Deadbeat parent. What is that exactly? It’s a term used frequently when people discuss an ex-spouse who doesn’t pay any money to help support the needs of the child. The exact definition of a deadbeat parent is a man or woman who has fathered or mothered a child and fails to pay child support that’s been ordered by a court of law.
For divorcees, you think that you have gone to court, the papers have been signed, and the divorce is final. The hard part is over right? And for any couple that had a child out of wedlock, you think that when you separate, the parental figure that has the means to support their child will rise to the occasion. Right? Wrong! As of December 2013, just over half (51%) of non-custodial parents under court order in Rhode Island were making child support payments on time and in full.
So your significant other is being a deadbeat and not making the payments the court has ordered them to make. Now what?
In Rhode Island, non-custodial parents have a legal requirement to pay their child support on a regular basis. When payments are not made, the non-custodial parent is subject to strict measures that follow the child support laws of Rhode Island and the federal government.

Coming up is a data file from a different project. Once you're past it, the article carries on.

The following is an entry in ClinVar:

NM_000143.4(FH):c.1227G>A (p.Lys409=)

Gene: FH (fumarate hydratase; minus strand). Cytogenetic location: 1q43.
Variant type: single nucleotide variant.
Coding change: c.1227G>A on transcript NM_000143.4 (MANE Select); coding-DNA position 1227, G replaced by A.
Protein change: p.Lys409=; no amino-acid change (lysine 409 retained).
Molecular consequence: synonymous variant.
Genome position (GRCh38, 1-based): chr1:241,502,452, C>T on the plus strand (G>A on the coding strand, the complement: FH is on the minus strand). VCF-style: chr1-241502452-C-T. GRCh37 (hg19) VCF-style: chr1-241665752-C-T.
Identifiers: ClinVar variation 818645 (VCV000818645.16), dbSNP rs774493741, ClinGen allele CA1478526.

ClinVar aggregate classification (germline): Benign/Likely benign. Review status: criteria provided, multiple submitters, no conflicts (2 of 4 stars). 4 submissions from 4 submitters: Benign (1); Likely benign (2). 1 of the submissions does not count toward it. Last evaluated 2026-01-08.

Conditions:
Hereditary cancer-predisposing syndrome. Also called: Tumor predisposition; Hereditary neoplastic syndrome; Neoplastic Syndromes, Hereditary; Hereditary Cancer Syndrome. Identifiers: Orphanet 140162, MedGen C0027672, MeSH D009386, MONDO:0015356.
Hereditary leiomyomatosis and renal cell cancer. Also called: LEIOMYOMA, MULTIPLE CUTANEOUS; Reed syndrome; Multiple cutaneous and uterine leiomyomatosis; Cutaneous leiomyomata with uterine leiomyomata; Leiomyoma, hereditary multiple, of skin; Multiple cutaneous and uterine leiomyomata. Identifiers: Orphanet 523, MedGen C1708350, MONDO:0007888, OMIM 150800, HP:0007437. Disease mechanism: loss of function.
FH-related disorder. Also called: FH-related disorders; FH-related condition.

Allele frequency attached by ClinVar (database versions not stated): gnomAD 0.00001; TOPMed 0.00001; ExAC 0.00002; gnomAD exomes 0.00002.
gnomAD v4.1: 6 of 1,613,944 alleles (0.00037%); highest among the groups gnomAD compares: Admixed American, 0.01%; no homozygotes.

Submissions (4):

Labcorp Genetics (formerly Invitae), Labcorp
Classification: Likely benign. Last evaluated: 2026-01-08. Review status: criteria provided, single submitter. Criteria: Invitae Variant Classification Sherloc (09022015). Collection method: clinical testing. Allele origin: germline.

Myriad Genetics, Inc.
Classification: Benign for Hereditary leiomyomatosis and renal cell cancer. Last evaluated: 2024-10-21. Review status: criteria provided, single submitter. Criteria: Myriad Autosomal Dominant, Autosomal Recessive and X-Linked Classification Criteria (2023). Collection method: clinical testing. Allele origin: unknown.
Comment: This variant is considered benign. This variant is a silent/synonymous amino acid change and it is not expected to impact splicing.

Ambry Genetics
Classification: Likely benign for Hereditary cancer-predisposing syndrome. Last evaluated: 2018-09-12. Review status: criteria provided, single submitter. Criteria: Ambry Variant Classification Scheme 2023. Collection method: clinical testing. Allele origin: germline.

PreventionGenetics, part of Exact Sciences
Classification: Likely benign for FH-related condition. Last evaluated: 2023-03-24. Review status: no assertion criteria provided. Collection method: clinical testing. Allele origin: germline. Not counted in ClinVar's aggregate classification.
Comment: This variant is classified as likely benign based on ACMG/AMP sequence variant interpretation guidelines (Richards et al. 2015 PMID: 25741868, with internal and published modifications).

What are the repercussions for not making payments? According to the Rhode Island Child Support Enforcement website, there are a list of things that can happen:
• Suspending the licenses of the non-custodial parent including their driver’s license along with occupational, business or professional licenses
• Suspension of vehicle registrations on their cars, trucks, airplanes and boats
• Interception of any insurance proceeds
• Interception of federal and state tax refunds
• Interception of any lottery winnings
• Garnishments (income withholding from paychecks)
• Denial of a passport application
• Restraining order
• State criminal prosecution
• Reporting payments in arrears to credit bureaus
• Lien placement on real estate and personal property
• Contempt of court charge that may involve jail time
Unfortunately for Rhode Islanders, according to Rhode Island Kids Count, in FFY 2012, Rhode Island had the lowest rate of court orders established for child support in New England. With the national average for cases with child support orders established being 82%, Rhode Island comes in at an abysmal 67%.
In total, since the inception of the program in 1974, Rhode Islanders owe more than $238 million in overdue, court-ordered child support.
How can this problem be fixed? Unfortunately, budget cuts have led to some growing pains for the child support system in Rhode Island. But there is some relief on the way. New tools are being instituted that will help monitor and track those deadbeat parents who make any attempts to thwart the system. Tools such as cell phone tracking and quarterly state police sweeps will aid in enforcing overdue payments.